The soft lighting had hidden the ground-in dirt on his face. He exited the hotel which sits in downtown Memphis near the river and there he met up with another man who looked like him. Homeless, no doubt.
With Mother's Day here again, my thoughts drift back to Mama and how she put me through college.
The truth isn't always pretty. Or easy. But it certainly gives respect to those who tell it.
When it comes to remembering things, it's funny how the mind works.
At a garage sale, that bowl would bring no more than a nickel or a dime, bought by someone who would use it for dog food or fertilizer or such. But from me, you couldn't buy it for a million dollars.
Though I come from hardscrabble folks where education was a luxury, they had enough learning to know that others should be treated with decency and respect.
In churches like ours, the men gather on one side and the women on the other so they can sing parts and blend deliciously together. To me, it is simply beautiful to hear songs like "I'll Fly Away" or "When We All Get To Heaven" sung with such gusto, almost always ending with a soprano refrain.
Oh how I love a parade.
Remembering a great lady and a great friend.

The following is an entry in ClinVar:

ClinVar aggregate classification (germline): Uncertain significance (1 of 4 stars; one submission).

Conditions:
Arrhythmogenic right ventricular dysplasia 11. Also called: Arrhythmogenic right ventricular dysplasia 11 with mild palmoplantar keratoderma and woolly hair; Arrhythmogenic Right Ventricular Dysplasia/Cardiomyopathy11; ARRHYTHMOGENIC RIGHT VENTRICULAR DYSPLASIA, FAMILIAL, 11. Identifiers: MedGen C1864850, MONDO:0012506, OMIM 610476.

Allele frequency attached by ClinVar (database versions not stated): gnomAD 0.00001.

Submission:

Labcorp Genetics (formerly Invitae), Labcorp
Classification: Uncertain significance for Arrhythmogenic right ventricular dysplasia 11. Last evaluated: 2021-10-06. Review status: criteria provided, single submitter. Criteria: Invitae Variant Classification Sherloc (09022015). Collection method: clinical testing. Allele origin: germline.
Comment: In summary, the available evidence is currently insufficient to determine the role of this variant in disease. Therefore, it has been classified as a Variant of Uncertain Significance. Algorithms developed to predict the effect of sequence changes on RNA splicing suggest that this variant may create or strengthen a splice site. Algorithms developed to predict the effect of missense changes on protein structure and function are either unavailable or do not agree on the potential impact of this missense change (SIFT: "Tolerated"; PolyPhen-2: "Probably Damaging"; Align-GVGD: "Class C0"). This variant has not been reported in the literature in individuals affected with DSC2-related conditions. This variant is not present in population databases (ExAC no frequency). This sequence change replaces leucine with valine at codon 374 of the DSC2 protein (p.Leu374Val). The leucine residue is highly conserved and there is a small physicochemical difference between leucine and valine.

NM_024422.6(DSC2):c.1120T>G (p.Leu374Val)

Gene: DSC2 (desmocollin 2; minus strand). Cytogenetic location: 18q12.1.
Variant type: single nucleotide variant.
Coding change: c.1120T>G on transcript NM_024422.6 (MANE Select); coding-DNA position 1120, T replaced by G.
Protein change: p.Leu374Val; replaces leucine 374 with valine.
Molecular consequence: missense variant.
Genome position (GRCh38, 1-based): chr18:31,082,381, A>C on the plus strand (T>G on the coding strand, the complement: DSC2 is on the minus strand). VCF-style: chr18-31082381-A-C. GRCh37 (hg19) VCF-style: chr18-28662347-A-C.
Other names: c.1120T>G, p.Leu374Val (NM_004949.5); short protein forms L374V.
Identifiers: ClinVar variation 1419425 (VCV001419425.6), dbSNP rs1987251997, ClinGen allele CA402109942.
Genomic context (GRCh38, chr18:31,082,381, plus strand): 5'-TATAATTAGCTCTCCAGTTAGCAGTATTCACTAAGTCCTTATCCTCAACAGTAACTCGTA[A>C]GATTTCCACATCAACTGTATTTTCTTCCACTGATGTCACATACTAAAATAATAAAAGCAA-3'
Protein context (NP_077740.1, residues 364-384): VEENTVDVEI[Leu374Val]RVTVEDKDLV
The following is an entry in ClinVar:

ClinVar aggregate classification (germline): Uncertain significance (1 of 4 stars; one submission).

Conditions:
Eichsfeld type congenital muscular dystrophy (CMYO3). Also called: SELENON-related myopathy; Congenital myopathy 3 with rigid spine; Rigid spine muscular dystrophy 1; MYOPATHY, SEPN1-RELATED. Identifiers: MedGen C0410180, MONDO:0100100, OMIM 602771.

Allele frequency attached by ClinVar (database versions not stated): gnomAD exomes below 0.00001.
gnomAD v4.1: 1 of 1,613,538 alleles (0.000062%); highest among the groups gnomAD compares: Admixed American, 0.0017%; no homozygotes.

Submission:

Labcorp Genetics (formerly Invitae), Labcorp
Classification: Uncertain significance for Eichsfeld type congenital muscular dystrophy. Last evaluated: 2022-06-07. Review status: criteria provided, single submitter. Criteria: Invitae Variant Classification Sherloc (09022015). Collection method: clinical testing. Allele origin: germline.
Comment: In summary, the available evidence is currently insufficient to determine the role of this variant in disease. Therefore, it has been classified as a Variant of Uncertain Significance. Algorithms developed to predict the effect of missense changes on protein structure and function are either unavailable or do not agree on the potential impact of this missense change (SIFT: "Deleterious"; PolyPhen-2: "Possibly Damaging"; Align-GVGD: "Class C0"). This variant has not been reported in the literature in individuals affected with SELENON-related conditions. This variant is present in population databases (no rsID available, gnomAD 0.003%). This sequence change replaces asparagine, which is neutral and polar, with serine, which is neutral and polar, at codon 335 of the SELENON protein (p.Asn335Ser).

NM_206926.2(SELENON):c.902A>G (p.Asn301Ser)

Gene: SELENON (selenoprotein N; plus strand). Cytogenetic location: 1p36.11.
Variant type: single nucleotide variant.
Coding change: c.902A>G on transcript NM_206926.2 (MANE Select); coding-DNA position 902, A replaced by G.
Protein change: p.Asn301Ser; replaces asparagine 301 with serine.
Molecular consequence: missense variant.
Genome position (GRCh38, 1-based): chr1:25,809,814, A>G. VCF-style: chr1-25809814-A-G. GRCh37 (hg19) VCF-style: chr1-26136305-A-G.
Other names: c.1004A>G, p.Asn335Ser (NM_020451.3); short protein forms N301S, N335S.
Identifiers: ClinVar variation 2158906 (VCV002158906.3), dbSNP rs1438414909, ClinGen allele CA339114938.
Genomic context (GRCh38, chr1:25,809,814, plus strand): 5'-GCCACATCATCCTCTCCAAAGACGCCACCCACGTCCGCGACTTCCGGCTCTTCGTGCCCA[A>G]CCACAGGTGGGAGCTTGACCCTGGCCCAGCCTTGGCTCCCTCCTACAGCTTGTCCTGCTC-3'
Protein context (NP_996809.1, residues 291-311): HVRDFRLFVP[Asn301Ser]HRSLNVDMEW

I can't wait to return and tour the home again, under official guidance.
Mr. Gene Bobo was special. There's no denying nor disputing that. He was a courtly Southern gentleman, his manners impeccable and his vocabulary belonging to a genteel past.
Honesty isn't always pretty, but sometimes it gains respect, no matter how unpleasant.
I love dreamers who have courage. That's even better than an Academy Award.
A while back, a lovely young lady approached me and, without introduction, recited several lines of wise, well-written prose. "That's lovely!" I gasped. "Who wrote that? She was taken aback and stared for a moment before finally answering. "You did. It's in your first book."
It's six degrees of separation. Southern style when it comes to knowing people in your neck of the woods.